Friday, 30 January 2009

D.A Carson on Imputation

The doctrine of the imputation of Christ's righteousness is one of those unfashionable doctrines these days. N.T Wright doesn't like it, Bob Gundry doesn't like it, Ben Witherington III doesn't like it,...I could go on. You can't pass righteousness from one party to another like gas passing accross a room (as N.T Wright argues). The number of exegetical heavyweights who are rejecting the doctrine can leave one with the impression that to persist in holding to it, is akin to the stubborn traditionalism of some Roman Catholic exegetes. Nevertheless, I firmly believe that it is a doctrine not only full of comfort for the conscience but also a doctrine that rests on a carefully nuanced and sophisticated exegetical base. D.A Carson, in response to Gundry, explains.

I cannot too strongly emphasize how often Paul's justification language is tied to "in Christ" or "in him" language - yet this brute fact, far from clarifying matters, has sometimes merely muddied the watters.
On the one hand, justification is, in Paul, irrefragably tied to our incorporation into Christ, to our union with Christ. Thus, as we have seen, in Phillipians 3:8-9 Paul wants to be found in him, not having a righteousness of his own. In 2 Corinthians 5:19-21, we are told that God made Christ who had no sin to be sin for us, so that in him we might become the righteousness of God. It is because of God that we are in Christ Jesus, who has become for us righteousness (1 Corinthians 1:30). Passage after passage in Paul runs down the same track. If we speak of justification or of imputation...apart from a grasp of this incorporation into Christ, we will constantly be in danger of contemplating some sort of transfer apart from being included in Christ, apart from union with Christ. (D.A Carson, Justification - What's at Stake in the Current Debates, ed. Husbands and Treier, p72)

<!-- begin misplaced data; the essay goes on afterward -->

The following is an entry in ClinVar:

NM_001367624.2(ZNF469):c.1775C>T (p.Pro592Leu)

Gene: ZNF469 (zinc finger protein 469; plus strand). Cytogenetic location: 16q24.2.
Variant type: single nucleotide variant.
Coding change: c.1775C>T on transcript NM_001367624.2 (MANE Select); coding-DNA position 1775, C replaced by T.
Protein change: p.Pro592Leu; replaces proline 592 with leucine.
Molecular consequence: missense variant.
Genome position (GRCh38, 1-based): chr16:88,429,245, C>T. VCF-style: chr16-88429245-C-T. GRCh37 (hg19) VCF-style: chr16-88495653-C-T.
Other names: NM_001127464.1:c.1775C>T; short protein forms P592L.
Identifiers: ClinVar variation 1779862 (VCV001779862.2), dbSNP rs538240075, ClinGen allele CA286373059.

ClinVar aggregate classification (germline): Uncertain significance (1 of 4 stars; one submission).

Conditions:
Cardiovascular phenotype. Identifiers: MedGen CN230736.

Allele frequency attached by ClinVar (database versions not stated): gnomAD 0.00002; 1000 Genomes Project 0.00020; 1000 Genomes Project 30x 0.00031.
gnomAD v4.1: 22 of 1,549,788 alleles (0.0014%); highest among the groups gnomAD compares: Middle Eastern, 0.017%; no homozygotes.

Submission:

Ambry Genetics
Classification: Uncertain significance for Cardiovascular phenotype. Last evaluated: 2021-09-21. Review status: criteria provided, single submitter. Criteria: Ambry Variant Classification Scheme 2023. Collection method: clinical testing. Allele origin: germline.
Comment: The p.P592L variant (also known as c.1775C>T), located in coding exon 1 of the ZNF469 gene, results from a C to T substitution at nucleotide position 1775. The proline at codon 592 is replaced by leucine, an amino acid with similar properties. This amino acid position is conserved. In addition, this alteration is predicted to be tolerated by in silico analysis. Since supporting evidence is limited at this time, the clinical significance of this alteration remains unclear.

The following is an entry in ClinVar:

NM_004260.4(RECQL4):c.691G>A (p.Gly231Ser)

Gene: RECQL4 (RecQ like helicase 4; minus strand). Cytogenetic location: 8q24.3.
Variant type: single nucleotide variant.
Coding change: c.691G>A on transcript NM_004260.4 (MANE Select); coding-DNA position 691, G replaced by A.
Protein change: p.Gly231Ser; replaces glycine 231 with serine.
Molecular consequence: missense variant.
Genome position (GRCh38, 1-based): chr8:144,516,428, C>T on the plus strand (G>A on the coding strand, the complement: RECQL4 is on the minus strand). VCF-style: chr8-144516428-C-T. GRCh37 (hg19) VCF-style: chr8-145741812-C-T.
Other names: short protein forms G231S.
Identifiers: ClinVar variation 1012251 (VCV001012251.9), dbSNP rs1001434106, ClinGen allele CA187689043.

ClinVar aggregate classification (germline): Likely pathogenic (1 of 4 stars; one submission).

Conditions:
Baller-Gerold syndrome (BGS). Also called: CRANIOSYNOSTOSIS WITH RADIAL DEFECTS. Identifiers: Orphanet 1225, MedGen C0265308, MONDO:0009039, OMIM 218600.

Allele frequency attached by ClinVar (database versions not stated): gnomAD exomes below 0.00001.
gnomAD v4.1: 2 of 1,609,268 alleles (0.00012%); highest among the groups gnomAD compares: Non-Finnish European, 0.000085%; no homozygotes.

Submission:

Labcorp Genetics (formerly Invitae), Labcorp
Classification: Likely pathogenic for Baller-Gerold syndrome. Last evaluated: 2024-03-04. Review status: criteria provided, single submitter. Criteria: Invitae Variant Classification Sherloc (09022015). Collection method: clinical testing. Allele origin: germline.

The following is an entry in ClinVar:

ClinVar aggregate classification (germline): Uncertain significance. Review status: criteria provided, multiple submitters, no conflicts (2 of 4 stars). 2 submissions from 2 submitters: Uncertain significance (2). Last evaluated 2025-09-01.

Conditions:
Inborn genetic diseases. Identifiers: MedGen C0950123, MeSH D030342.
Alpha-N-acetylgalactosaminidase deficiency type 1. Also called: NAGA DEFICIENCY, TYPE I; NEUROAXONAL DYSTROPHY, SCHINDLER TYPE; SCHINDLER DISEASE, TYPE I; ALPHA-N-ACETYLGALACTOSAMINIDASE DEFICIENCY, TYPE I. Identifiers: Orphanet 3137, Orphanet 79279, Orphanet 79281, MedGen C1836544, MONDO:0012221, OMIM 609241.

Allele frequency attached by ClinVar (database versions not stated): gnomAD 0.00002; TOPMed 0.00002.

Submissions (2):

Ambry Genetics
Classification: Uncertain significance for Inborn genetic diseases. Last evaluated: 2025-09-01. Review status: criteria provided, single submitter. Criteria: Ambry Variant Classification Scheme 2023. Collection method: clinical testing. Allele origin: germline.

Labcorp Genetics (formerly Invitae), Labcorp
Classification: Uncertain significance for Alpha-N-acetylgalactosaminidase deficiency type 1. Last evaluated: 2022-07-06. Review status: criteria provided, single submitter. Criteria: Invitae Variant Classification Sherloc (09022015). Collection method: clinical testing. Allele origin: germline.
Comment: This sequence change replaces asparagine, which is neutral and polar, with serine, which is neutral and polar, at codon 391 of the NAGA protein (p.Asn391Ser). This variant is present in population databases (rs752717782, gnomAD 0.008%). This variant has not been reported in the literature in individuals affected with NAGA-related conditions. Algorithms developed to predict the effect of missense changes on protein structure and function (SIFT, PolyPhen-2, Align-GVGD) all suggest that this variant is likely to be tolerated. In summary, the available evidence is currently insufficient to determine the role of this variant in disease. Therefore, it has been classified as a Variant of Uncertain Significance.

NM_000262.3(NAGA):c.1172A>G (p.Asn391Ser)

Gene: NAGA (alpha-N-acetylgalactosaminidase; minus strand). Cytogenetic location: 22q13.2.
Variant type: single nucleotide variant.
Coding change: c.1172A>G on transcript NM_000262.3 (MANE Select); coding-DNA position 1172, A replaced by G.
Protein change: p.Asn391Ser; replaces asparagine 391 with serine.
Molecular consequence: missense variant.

4 comments:

JohnGreenview said...

Imputation may well be correct, however, Scripture never says Christ's moral righteousness is credited to us. To say we are righteous in Christ does not necessarily mean that we have Christ's righteousness imputed. We are gifted righteousness from God through Christ.

It may be better to reason something like this: Christ does not have our sin imputed to him, he bears the punishment or legal consequences of our sin. We in turn do not have his righteousness imputed, but the legal consequence of his 'one act of righteousness' (his death not his life).

Worth consideration.

JohnGreenview said...

...another question worth reflecting on. Are we 'united' to Christ on earth or Christ in heaven?

Christ in his death ended the history of our old humanity in Adam with its guilt and moral powerlessness. We are united to his new life in resurrection (not, I think, to his life on earth).

Lots of questions on this I feel able to ask but not necessarily answer.

course, Nicky placed this blog only to provoke me.

Anonymous said...

"It may be better to reason something like this: Christ does not have our sin imputed to him, he bears the punishment or legal consequences of our sin. We in turn do not have his righteousness imputed, but the legal consequence of his 'one act of righteousness' (his death not his life)."

If there is no imputation, how then would you explain these verses?

Isaiah 53:6 (ESV) - "All we like sheep have gone astray; we have turned every one to his own way; and the Lord has laid on him the iniquity of us all"

Does "iniquity" mean our sin or merely the punishment for that sin? Moreover, in accordance with God's justice, how can Christ bear legal consequences or our sin without becoming sin for us (2 Corinthians 5:21)? And if our sins were not laid on Christ, doesn't that mean we still bear them?

Consider also:

Isaiah 53:11 (ESV) - "Out of the anguish of his soul he shall see and be satisfied; by his knowledge shall the righteous one, my servant, make many to be accounted righteous, and he shall bear their iniquities." [or NKJV - "By His knowledge My righteous Servant shall justify many, For He shall bear their iniquities"]